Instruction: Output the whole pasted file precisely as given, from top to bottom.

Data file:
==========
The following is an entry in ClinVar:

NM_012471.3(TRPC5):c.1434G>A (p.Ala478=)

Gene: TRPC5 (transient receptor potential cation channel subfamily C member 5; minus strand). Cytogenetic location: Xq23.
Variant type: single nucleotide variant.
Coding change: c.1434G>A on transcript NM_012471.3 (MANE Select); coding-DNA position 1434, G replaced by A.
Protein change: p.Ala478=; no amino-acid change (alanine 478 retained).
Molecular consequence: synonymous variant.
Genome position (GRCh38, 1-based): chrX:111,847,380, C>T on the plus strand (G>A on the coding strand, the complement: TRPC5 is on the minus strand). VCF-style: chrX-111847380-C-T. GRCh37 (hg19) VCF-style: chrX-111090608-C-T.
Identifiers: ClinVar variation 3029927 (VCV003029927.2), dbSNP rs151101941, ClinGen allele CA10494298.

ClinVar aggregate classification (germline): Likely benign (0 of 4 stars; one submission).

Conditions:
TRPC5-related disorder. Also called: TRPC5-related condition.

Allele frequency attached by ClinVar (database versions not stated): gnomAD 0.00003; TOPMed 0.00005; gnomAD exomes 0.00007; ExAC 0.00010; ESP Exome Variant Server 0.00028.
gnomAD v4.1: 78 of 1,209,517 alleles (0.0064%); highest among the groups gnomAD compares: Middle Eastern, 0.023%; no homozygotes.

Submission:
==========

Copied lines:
The following is an entry in ClinVar:

NM_012471.3(TRPC5):c.1434G>A (p.Ala478=)

Gene: TRPC5 (transient receptor potential cation channel subfamily C member 5; minus strand). Cytogenetic location: Xq23.
Variant type: single nucleotide variant.
Coding change: c.1434G>A on transcript NM_012471.3 (MANE Select); coding-DNA position 1434, G replaced by A.
Protein change: p.Ala478=; no amino-acid change (alanine 478 retained).
Molecular consequence: synonymous variant.
Genome position (GRCh38, 1-based): chrX:111,847,380, C>T on the plus strand (G>A on the coding strand, the complement: TRPC5 is on the minus strand). VCF-style: chrX-111847380-C-T. GRCh37 (hg19) VCF-style: chrX-111090608-C-T.
Identifiers: ClinVar variation 3029927 (VCV003029927.2), dbSNP rs151101941, ClinGen allele CA10494298.

ClinVar aggregate classification (germline): Likely benign (0 of 4 stars; one submission).

Conditions:
TRPC5-related disorder. Also called: TRPC5-related condition.

Allele frequency attached by ClinVar (database versions not stated): gnomAD 0.00003; TOPMed 0.00005; gnomAD exomes 0.00007; ExAC 0.00010; ESP Exome Variant Server 0.00028.
gnomAD v4.1: 78 of 1,209,517 alleles (0.0064%); highest among the groups gnomAD compares: Middle Eastern, 0.023%; no homozygotes.

Submission: